Embedded PCI and Linux
A major prerequisite for selection of an OS is a wide range of support for hardware platforms and peripheral components. In order to establish dimmPCI as an open standard, it is necessary to have full software support for as many devices as possible. Thus, migrating an application to the dimmPCI architecture mainly would involve a hardware form-factor change, with only minimal changes to the hardware design and application software. Device-driver design is one of the most substantial costs during software development. A large support base for peripheral devices and components, such as network interfaces, RAM, ROM, serial communications and displays, is essential for cost savings during the development phase. Again, Linux surfaces as the option that is most suitable, especially since the supported knowledge base includes source code.
Performance was considered during our OS selection process. Linux is a multitasking operating system and provides a rich application development environment. Many practical embedded applications can be developed within this operating system environment, and our immediate application needs were satisfied. We have found that with properly written drivers, one can respond to hard real-time interrupts without having to preempt the kernel. For most of our applications, this is sufficient--especially given that the gcc tools compile C code into efficient code, and embedded assembly code can be written if response times are critical.
We have, from time to time in the past, required a more deterministic response. This type of response is a primary characteristic of a real-time operating system (RTOS). We conducted some research into real-time extensions for Linux and were pleased to find that such technology exists. Projects such as RTLinux and RTAI provide the necessary framework for providing real-time response within Linux. They operate on the principle that an RT kernel runs at the core with the Linux kernel scheduled as a low-priority task.
Filesystems for embedded applications require a level of robustness that exceeds that of normal desktop systems. In addition, they must support diskless storage and embedded devices. Achieving these requirements generally involves a sacrifice in efficiency and performance.
The Journaling Flash Filesystem (JFFS) was chosen since it is specifically designed to minimize the risk of data loss from a system crash or noncontrolled shutdown for industry-standard Flash memories. It is included in the standard Linux 2.4 kernel and is available as an open-source patch for the Linux 2.0 kernel. Our implementation using the Linux 2.0 kernel required significant work to obtain reliable operation with our hardware configuration.
JFFS is simply a log-structured list of nodes on the Flash media. Each node contains information about the associated file and possible file data. If data is present, the node will contain a field that indicates the location in the file where data should appear. This allows newer data to overwrite older data. The node also contains information about the amount and location of data to delete from the file. This information is used for truncating files or overwriting selected data within a file. In addition, each node contains information that is used to indicate the relative age of the node. In order to recreate a file, the entire media must be scanned, the individual nodes must be sorted in order of increasing version number and the data must be processed according to the instructions in each node. This is required only once when the filesystem is mounted.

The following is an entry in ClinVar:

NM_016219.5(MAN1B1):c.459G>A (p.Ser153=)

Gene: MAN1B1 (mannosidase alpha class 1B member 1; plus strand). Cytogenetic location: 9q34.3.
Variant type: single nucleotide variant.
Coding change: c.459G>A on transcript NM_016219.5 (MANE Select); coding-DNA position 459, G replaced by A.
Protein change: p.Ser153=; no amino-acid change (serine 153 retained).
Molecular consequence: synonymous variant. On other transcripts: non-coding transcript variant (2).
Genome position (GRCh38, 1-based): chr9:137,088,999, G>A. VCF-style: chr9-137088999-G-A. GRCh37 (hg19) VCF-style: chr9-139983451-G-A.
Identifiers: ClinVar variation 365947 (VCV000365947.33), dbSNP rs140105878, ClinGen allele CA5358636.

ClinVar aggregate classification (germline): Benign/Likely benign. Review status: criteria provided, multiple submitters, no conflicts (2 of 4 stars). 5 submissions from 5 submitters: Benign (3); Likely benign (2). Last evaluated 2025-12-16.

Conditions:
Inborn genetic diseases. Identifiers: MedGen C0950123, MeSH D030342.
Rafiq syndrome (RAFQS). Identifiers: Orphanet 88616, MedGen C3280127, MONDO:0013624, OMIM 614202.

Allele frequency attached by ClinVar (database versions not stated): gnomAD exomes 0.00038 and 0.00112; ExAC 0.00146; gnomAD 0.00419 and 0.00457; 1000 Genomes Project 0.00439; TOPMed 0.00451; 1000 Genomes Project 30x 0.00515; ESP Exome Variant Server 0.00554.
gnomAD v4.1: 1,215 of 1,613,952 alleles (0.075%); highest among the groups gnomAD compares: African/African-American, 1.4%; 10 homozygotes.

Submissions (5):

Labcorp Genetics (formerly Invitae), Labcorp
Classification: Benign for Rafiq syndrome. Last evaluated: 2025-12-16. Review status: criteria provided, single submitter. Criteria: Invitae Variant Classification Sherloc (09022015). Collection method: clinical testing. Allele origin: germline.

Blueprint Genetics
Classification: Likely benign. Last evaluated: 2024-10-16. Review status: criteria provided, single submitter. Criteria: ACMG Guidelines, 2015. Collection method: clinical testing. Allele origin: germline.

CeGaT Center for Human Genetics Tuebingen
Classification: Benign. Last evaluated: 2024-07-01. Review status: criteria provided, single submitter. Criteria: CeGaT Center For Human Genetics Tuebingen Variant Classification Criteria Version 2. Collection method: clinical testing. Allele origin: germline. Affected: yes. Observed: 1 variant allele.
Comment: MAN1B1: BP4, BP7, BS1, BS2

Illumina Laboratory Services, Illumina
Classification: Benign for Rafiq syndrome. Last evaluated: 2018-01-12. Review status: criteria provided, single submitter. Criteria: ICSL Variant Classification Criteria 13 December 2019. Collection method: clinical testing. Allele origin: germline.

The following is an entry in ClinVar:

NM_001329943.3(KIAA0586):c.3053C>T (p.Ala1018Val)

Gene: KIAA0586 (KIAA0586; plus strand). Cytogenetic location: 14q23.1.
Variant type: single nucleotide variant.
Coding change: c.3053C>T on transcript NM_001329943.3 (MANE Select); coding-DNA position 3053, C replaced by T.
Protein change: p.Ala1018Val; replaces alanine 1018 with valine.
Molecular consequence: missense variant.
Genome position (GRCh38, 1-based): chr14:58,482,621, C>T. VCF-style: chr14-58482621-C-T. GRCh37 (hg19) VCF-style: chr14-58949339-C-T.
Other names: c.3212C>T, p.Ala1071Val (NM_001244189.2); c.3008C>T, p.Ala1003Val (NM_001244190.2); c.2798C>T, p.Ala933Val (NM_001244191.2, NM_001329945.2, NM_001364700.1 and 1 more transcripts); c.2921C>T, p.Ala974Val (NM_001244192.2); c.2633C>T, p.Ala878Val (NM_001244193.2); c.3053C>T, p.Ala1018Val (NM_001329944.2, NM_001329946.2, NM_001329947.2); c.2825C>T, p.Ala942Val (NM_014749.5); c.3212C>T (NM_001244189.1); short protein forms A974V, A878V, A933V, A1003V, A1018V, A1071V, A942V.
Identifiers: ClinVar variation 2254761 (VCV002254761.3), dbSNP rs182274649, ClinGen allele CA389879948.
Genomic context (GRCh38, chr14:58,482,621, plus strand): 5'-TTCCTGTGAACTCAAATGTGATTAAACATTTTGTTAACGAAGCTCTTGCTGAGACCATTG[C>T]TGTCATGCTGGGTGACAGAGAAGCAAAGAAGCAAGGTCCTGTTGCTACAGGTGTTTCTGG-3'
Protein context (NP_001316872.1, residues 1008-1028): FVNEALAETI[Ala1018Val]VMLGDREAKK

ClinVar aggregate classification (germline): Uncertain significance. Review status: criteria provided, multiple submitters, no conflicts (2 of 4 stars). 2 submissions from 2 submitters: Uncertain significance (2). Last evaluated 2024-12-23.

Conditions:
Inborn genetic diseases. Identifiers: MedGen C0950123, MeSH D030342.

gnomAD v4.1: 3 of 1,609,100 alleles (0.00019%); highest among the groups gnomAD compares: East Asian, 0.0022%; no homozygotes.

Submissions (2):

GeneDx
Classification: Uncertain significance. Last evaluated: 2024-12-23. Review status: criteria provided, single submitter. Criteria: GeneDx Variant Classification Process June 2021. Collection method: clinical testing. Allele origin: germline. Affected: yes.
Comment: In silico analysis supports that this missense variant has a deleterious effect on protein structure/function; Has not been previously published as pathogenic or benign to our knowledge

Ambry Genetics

JFFS writes to the Flash media in a cyclic manner. New nodes simply are appended until the end of the media is reached. Before reaching the end of the media, the first block of media must be freed for use. This is accomplished by copying all valid nodes (nodes that have not been made obsolete by later nodes) and then erasing the block. This inherent cyclic nature ensures wear-leveling of the Flash media.
As evident, JFFS is not an efficient means of storing and retrieving data. The number of bytes required to store a file can be more significant than the actual file size. However, in terms of robustness and crash recovery, JFFS rates highly. If the system crashes or experiences an unexpected loss of power, only the last node written might be affected. Thus, the file still can be recreated excluding the changes described by the last corrupted node.
The dimmPCI hardware was selected to address the needs of the embedded marketplace by focusing on scalability, physical size, flexibility, development costs and product cost. Figure 1 illustrates the first-generation hardware platform consisting of a passive developers' backplane and the netdimm CPU module. The developers' backplane is intended to be used by other embedded system developers for quick application development. The backplane includes a standard desktop PCI slot to facilitate software development earlier in the cycle using standard PCI peripheral cards.
- Server Hardening
- Unikernels, Docker, and Why You Should Care
- diff -u: What's New in Kernel Development
- Controversy at the Linux Foundation
- 22 Years of Linux Journal on One DVD - Now Available
- Non-Linux FOSS: Snk
- Giving Silos Their Due
- Don't Burn Your Android Yet
- What's New in 3D Printing, Part III: the Software